Tags » American Civil War

Abraham Lincoln’s “Blind Memorandum”

On its 150th anniversary, the “blind memorandum” reminds us that historical outcomes we may take for granted in hindsight (like Lincoln’s re-election in 1864) do not always appear so certain at the time.

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August 21, 1864: Grant weighs in on the Charleston prisoner issue - "no exchanges"

On August 21, 1864 in his headquarters at City Point, Virginia, Lieutenant-General Ulysses S. Grant performed the normal task of a commanding general in charge of an army at war – reading through messages and dispatches from the various subordinate commands.  198 more words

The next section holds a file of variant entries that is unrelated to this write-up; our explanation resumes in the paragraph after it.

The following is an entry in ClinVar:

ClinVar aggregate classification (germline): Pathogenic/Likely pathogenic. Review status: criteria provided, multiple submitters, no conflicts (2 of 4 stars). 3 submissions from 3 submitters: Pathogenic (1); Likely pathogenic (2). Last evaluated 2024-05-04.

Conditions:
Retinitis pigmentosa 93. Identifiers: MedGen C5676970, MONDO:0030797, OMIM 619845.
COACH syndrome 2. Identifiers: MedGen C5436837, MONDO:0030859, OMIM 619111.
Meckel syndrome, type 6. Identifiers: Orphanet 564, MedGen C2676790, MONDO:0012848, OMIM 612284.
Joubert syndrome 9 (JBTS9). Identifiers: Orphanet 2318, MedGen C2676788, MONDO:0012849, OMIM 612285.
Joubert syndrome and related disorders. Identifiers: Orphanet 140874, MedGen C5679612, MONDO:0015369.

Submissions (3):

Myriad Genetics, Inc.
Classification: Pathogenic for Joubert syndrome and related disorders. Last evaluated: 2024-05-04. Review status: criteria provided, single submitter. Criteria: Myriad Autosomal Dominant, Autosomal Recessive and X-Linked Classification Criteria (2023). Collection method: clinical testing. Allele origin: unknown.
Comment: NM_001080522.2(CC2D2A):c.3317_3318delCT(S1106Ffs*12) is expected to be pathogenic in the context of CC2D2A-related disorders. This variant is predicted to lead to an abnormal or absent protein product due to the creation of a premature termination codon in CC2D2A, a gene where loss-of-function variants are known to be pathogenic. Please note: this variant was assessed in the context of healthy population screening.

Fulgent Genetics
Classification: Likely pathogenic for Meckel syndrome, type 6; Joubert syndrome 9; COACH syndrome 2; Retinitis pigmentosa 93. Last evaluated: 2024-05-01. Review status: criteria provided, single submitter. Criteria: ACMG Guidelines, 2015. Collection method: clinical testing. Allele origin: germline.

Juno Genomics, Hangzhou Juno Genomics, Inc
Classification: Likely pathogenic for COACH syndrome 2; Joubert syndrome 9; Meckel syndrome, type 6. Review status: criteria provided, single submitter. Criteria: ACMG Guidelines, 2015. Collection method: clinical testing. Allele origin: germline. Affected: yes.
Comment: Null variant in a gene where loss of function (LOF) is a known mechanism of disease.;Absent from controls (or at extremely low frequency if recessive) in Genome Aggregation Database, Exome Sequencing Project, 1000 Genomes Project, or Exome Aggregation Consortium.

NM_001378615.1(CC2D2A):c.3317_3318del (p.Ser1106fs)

American Civil War

Rules for a French Intervention for the Volley & Bayonet A House Divided Campaign

Bill asked in a comment about the possibility of a British intervention in the American Civil War. Most of the research on that topic by professional historians has shown that had almost no possibility of happening given the high levels of anti-slavery sentiment in the British public of the 1860s. 177 more words

Volley And Bayonet

"Last night at 9 o'clock I burnt Legareville": Confederates torch a town in South Carolina

Yes, that’s right… the Confederates burned one of their own towns on August 20, 1864.  Major John Jenkins, 3rd South Carolina Cavalry reported the following day: 412 more words

American Civil War